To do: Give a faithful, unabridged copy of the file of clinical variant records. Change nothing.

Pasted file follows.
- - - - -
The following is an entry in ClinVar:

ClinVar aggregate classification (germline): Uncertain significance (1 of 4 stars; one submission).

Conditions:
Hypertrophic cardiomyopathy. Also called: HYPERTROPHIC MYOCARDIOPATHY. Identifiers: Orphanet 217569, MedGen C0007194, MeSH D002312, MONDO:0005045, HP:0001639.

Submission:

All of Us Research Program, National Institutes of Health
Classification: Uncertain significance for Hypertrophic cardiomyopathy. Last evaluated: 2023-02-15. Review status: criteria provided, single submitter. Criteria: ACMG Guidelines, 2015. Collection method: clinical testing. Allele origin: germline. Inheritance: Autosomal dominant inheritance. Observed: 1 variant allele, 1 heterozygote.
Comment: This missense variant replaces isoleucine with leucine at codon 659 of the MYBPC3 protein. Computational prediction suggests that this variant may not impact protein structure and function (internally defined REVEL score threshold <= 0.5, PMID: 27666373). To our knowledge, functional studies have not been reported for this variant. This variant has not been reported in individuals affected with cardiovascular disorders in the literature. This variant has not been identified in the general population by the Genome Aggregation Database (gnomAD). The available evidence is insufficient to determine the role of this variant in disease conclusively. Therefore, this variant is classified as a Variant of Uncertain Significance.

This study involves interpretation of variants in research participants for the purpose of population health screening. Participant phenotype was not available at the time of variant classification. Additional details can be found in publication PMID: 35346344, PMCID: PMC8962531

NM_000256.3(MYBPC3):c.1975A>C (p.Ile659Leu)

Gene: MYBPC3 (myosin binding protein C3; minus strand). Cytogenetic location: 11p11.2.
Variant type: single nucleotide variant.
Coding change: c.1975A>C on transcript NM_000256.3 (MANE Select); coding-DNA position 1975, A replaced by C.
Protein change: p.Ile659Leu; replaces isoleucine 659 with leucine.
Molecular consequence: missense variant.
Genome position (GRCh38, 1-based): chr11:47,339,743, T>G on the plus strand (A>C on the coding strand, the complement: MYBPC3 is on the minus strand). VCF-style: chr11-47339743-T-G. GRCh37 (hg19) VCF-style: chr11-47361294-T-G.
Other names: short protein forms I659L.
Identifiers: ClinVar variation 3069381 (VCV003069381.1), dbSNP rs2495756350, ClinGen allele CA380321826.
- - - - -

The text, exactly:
The following is an entry in ClinVar:

ClinVar aggregate classification (germline): Uncertain significance (1 of 4 stars; one submission).

Conditions:
Hypertrophic cardiomyopathy. Also called: HYPERTROPHIC MYOCARDIOPATHY. Identifiers: Orphanet 217569, MedGen C0007194, MeSH D002312, MONDO:0005045, HP:0001639.

Submission:

All of Us Research Program, National Institutes of Health
Classification: Uncertain significance for Hypertrophic cardiomyopathy. Last evaluated: 2023-02-15. Review status: criteria provided, single submitter. Criteria: ACMG Guidelines, 2015. Collection method: clinical testing. Allele origin: germline. Inheritance: Autosomal dominant inheritance. Observed: 1 variant allele, 1 heterozygote.
Comment: This missense variant replaces isoleucine with leucine at codon 659 of the MYBPC3 protein. Computational prediction suggests that this variant may not impact protein structure and function (internally defined REVEL score threshold <= 0.5, PMID: 27666373). To our knowledge, functional studies have not been reported for this variant. This variant has not been reported in individuals affected with cardiovascular disorders in the literature. This variant has not been identified in the general population by the Genome Aggregation Database (gnomAD). The available evidence is insufficient to determine the role of this variant in disease conclusively. Therefore, this variant is classified as a Variant of Uncertain Significance.

This study involves interpretation of variants in research participants for the purpose of population health screening. Participant phenotype was not available at the time of variant classification. Additional details can be found in publication PMID: 35346344, PMCID: PMC8962531

NM_000256.3(MYBPC3):c.1975A>C (p.Ile659Leu)

Gene: MYBPC3 (myosin binding protein C3; minus strand). Cytogenetic location: 11p11.2.
Variant type: single nucleotide variant.
Coding change: c.1975A>C on transcript NM_000256.3 (MANE Select); coding-DNA position 1975, A replaced by C.
Protein change: p.Ile659Leu; replaces isoleucine 659 with leucine.
Molecular consequence: missense variant.
Genome position (GRCh38, 1-based): chr11:47,339,743, T>G on the plus strand (A>C on the coding strand, the complement: MYBPC3 is on the minus strand). VCF-style: chr11-47339743-T-G. GRCh37 (hg19) VCF-style: chr11-47361294-T-G.
Other names: short protein forms I659L.
Identifiers: ClinVar variation 3069381 (VCV003069381.1), dbSNP rs2495756350, ClinGen allele CA380321826.